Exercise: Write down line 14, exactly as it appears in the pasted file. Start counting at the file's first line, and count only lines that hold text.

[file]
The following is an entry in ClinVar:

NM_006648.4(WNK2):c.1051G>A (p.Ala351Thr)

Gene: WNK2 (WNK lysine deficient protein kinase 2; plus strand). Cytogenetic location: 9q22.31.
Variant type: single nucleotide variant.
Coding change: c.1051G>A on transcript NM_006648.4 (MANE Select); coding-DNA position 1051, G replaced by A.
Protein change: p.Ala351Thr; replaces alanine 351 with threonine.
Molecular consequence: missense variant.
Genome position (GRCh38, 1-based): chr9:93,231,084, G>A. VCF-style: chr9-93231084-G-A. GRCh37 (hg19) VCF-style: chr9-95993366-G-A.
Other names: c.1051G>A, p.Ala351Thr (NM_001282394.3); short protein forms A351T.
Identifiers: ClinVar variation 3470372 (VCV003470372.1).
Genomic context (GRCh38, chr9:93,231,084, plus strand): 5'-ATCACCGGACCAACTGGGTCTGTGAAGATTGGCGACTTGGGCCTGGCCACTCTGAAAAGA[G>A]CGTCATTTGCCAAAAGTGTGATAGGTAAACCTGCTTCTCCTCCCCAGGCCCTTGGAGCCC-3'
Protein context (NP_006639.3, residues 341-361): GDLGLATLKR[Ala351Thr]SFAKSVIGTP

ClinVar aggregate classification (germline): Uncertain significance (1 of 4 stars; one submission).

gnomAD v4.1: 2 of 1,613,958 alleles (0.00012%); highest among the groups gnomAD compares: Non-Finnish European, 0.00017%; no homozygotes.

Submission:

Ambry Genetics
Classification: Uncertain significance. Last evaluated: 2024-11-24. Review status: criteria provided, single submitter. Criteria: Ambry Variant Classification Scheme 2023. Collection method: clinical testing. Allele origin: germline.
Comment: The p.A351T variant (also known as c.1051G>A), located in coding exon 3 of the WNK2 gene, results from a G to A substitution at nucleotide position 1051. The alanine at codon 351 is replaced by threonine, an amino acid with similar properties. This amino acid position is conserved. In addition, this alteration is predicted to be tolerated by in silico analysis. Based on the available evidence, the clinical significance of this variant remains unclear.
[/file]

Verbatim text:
gnomAD v4.1: 2 of 1,613,958 alleles (0.00012%); highest among the groups gnomAD compares: Non-Finnish European, 0.00017%; no homozygotes.